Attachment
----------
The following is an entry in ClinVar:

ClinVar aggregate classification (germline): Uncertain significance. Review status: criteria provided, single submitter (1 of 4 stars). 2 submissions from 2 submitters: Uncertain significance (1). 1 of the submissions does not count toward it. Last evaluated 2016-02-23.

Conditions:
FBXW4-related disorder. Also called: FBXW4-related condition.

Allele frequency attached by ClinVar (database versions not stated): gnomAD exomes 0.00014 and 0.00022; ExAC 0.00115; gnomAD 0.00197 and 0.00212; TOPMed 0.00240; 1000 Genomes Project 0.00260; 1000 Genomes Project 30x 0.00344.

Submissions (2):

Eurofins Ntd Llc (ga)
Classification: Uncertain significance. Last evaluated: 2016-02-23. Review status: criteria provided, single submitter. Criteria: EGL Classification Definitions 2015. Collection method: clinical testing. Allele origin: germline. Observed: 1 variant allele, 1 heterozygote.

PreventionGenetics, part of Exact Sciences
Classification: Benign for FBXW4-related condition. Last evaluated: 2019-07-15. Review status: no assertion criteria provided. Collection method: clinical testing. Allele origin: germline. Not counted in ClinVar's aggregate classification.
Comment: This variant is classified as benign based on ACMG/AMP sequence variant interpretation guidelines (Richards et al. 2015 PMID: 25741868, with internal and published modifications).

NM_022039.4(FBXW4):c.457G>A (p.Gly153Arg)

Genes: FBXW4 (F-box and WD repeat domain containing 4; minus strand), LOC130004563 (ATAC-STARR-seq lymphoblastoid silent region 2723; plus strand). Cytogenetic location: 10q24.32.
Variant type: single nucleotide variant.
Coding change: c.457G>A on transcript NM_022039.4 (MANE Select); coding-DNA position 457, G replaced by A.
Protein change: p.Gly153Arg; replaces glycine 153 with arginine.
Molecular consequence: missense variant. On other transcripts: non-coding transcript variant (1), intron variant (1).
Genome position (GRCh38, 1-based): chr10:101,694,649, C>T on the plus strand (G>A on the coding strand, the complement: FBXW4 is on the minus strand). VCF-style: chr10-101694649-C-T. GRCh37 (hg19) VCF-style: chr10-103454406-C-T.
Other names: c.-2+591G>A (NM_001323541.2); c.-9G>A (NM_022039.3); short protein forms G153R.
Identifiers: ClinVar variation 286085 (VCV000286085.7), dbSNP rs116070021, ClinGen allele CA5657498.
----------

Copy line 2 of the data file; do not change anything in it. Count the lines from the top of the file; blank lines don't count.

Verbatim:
ClinVar aggregate classification (germline): Uncertain significance. Review status: criteria provided, single submitter (1 of 4 stars). 2 submissions from 2 submitters: Uncertain significance (1). 1 of the submissions does not count toward it. Last evaluated 2016-02-23.